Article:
The praise lavished on Dr Séamus Ó Beirn by the Tuam Herald (February 22 1908 ), for his lectures and lantern slides on the scourge of tuberculosis in Connemara, was justified. The journalist said he is ‘a plain dispensary doctor whose soul is aflame with Christian charity, and the love of his native tongue’.
In the early years of the last century the Irish language was part of the Nationalists’ ambition for Ireland and Ó Beirn was very much part of that persuasion. Later in life he was one of the co-founders of the Irish language theatre in Galway An Taibhdhearc. Yet he really made his difference as a doctor. In 1906 he started his anti-tuberculosis and hygiene campaign, in the Cois Fhearraige and South Connemara areas, all through Irish which was the language of the people at the time. His campaign was a success. The Tuberculosis Act was passed two years later, allowing for special TB officers to be appointed. His brother Bartley was the first one in Co Galway. Ó Beirn, however, continued his crusade with growing support and bigger audiences.
He was born on Tawin island, just across the bay from Galway city, a native Irish speaker, and an early supporter of Conrad Na Gaeilge, which had championed a famous dispute over the teaching of Irish at Tawin national school, but that is a story for another day. Ó Beirn’s early schooling was followed by the Jesuits in Galway, and he qualified in medicine and public health at Galway’s Queen’s College in 1905. His first appointment as a doctor was in Spiddal.
As a student he was aware of the ludicrous situation of appointing doctors to Gaeltacht areas with no knowledge of Irish. He had already enjoyed acting and writing plays for the college’s drama society and with the idea of focusing public attention on the problem, and having a bit of fun, he wrote a bilingual two-act play, An Dochtúir, about an English-speaking doctor appointed to an Irish-speaking parish. The play was presented by no less than the Tawin Village Company of Players, which Ó Beirn had assembled for the occasion. He first presented his play at the Oireachtas of 1904 in the Rotunda Hospital, Dublin. It was such a success it was presented for a second night. From there to the Town Hall Galway where it was the talk of the town for is ingenuity and humour.
It is a very simple play and the enjoyment obviously relied on the talent of its cast, which by all accounts lived up to expectations. The hopeless bewilderment of the poor befogged doctor as one patient after another came in and tried to relate their illnesses was obviously the high point, but the serious side of the situation was not lost on the audience.
In the second act there is the snobbery of the O’Clunain family who were encouraging their convent educated daughter to marry the doctor. Mrs O’Clunain instructs their servant how to address the doctor, in grand English tones. But when the daughter is introduced to the doctor, she comes across as too Irish to please her mother. In the end the daughter is encouraged to entertain the doctor, and to show-off their sophistication, by singing a French song, but instead she belts out the Spailpín Fánach.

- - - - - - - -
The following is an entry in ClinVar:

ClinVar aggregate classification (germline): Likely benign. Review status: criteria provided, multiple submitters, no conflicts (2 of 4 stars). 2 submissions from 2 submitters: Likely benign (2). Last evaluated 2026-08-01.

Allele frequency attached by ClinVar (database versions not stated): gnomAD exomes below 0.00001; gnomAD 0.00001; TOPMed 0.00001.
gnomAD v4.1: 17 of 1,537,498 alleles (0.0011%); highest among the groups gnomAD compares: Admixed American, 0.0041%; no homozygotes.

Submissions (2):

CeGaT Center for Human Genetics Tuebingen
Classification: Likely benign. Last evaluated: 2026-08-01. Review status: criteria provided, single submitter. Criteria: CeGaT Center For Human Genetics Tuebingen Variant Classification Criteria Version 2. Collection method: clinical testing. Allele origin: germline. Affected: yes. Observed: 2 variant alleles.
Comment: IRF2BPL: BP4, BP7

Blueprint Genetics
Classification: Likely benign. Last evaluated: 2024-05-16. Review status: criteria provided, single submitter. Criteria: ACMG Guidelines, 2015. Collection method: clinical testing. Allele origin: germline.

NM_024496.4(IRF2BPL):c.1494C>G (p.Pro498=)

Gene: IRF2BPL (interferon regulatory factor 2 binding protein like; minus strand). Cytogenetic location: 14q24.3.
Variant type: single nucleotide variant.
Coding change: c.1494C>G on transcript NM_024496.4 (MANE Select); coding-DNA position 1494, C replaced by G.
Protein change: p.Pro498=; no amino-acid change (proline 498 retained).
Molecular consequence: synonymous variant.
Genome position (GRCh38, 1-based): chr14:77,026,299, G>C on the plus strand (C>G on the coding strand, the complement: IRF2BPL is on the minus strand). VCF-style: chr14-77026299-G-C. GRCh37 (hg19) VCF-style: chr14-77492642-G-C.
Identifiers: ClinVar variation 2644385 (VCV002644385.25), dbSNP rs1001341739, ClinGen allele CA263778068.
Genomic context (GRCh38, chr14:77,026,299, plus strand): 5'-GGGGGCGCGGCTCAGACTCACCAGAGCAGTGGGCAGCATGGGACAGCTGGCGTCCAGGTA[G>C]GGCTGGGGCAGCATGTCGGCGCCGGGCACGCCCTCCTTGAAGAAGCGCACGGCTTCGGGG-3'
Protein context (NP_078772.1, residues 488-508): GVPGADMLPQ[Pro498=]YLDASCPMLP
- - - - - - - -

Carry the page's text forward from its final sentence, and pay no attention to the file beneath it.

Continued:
The Tuam Herald, which has always offered helpful criticism and encouragement to local drama, as it still does to day, perhaps surpassed itself on this occasion proclaiming that ‘from start to finish the audience was choked with laughter, blinded with tears, and every now and again was heard the long drawn out sigh that betrayed the splitting side.’
But perhaps it was the untimely death of Ó Beirn’s dearly loved brother, Michael, aged 25 years, who died of TB following ‘a bad wetting during his travels’, that drove him on to even harder work. Padraic Pearse, who, at this time, was staying for long periods at his cottage at Rosmuc, was impressed by Ó Beirn’s sense of urgency and the imaginative presentation of his lectures. Through an appeal in Pearse’s paper An Claidheamh Soluis he organised a subscription to pay a substitute dispensary doctor at Clonbur, thus freeing Ó Beirn to conduct a far-reaching lecture tour into the desperately impoverished Gaeltacht districts. He spent days visiting homes to advise on practical improvements; often physically assisting householders to install concrete floors, chimneys, windows that opened, and outhouses.
Others would follow ÓBeirn’s example, notably Lady Aberdeen, but Ó Beirn was regarded as the apostle of anti-tuberculosis work and public health in the west of Ireland.
Next week: A row over the teaching of English at Tawin NS that won the support of Sir Roger Casement, Douglas Hyde, Padraic Pearse and others, which I will try to tell next week.
NOTES: The mention of the O’Malley’s hedge schools at Kilmilcin, Maam Valley, last week prompted Paddy Cunningham of Dangan Nurseries, to tell me that from those beginnings a total of 64 O’Malley descendants became doctors, and counting!
Paddy’s mother Else and her sister Ulla Nevander, were Finnish, coming to Ireland having participated in the so called ‘Winter War’ when the Soviet Union invaded Finland 1939, and were fiercely resisted. Else married Paddy Cunningham Sr. and eventually started the nursery; Ulla married Jack O’Malley of Maam, whose children became doctors. Séamus Ó Beirn married Sabina O’Malley of Kilmilcin. They had 10 children, three of whom became doctors.
I am indebted this week for an essay Fíoradh na Físe Gaelaí? by Nollaig Mac Congáil, Journal of the Galway Archaeological and Historical Society (vol 62 2010 ), and ‘Séamus Ó Beirn’, Dictionary of Irish Biography, by William White.